In my last post, W1702 – Pirate precautions, I described the additional security measures being taken on board ship as we sailed through the Gulf of Aden and the Red Sea, areas where Somali pirates have operated.
During this phase of our voyage, we spent a day in the port of Salalah in Oman. Here Carol and I had booked a shore tour which was a transfer to a souq, or Arabic market.
Salalah is the second largest city in the Sultanate of Oman, and the largest city and traditional capital of Dhofar Province. Dhofar reached the peak of it’s prosperity in the 13th century thanks to the incense trade. Later it decayed, and in the 19th century it was absorbed by the Sultanate of Muscat. Between 1932 and 1970, Salalah was the capital of the Sultanate of Muscat and Oman under Said bin Taimur. After the latter’s death, his son Qaboos bin Said decided to move the capital of Oman to Muscat, the largest city in Oman. The Sultan had traditionally lived in Salalah, however Qaboos bin Said has lived in Muscat since he ascended to the throne in 1970, and only makes visits to Salalah.
Salalah is one of only two places in the Arabian peninsula (besides Yemen) that experiences a monsoon season called Khareef (“autumn” in Arabic). This lasts from July to September, and during this time the brown landscape of Salalah and its surroundings is completely transformed to a beautiful and lush green, and both locals and tourists flock to the city. The Khareef also allows many fruit and vegetables to be grown in the area.
As usual I was up on deck early to watch us sail into the port, and as we approached the coast the sky was very hazy, but I could still just make out all the buildings on the low ground, with the steep hills behind.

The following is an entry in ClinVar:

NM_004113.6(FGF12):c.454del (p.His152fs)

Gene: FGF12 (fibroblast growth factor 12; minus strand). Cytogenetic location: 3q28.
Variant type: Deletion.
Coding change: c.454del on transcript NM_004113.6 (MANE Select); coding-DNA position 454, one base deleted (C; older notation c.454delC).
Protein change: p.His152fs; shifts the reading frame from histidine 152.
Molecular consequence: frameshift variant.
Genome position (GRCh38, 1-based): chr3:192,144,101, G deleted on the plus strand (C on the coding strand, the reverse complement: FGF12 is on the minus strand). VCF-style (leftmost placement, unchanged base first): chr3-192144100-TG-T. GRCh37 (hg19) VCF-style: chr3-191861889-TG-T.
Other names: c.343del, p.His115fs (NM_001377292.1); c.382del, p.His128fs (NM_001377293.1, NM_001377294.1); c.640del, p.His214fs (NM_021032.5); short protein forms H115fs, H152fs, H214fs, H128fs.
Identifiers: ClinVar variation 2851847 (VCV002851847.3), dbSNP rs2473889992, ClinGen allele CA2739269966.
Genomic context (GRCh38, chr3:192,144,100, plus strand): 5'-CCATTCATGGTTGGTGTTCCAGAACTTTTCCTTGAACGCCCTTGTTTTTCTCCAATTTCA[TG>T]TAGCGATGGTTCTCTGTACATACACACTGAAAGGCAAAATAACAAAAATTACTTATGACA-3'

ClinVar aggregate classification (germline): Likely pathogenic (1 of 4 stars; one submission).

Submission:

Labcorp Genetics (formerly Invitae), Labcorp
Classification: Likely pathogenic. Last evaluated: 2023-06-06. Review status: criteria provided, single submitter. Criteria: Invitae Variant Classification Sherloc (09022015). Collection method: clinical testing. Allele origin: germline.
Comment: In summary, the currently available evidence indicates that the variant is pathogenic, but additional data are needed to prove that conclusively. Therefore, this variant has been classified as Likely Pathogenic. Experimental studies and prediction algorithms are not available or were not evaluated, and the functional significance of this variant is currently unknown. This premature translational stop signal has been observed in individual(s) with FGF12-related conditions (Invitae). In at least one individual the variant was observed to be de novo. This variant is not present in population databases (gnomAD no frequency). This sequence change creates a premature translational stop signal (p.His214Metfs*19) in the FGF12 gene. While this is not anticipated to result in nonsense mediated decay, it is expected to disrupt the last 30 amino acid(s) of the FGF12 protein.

As the pilot boat approached it still seemed odd to see it underneath all the razor wire currently below our deck rail:
As we sailed into the commercial harbour it was very much about things being all lined up:
– A warship with it’s crew lined up on the aft deck:
– The local boats lined up against the quay:
– The 4×4 cars on the quayside lined up waiting to take some of our passengers on tour:
– Even the fish in the harbour were lined up in a shoal!
Later Carol and I boarded our coach for our tour which provided a transfer to the local souq. The coach was rather old and tired, and the windows rather dirty, so I didn’t try to take any photographs on the way. We did have a local guide, who talked about the country and the local area, and also explained that we would actually have three things to see in our two hours of free time, the souq, a beach, and the grounds of the Sultan’s palace. Being a Muslim country, we were of course asked not to take our clothes off on the beach, but he thought we might like to take a paddle to cool off.
It took around half an hour to drive around the port and through the town to the drop-off point between the souq and the beach.
Carol and I decided to head for the souq first. We had been hoping that it would be a general souq for both locals and tourists selling a wide variety of products, but it was soon very evident that thus was just a tourist souq, with stall after stall selling identical products – we wondered how they could all possibly make a living competing with so many others selling identical things. The other problem once again was the degree of hassle you got once you walked anywhere near a stall, which made us just put our heads down and walk on by fast, rather than daring to stop and take a longer look at what was on offer. Many of our fellow passengers were doing the same, and it is surprising they don’t twig and back off when so many potential customers are walking on by fast this way.
We basically whisked though the souq in about 10 minutes flat, and emerging the other side looked at each other and wondered what we were going to do for the next hour and fifty minutes! It was fortunate that there was also the Sultan’s Palace and the beach to visit.
We entered the grounds of the Sultan’s Palace through a small door inset into huge carved wooden doors in a large and imposing gateway. Once inside, it was like stepping into another world, it was so calm and peaceful after the noise and bustle of the souq, and you can see how instantly relaxed and happy Carol was to be there: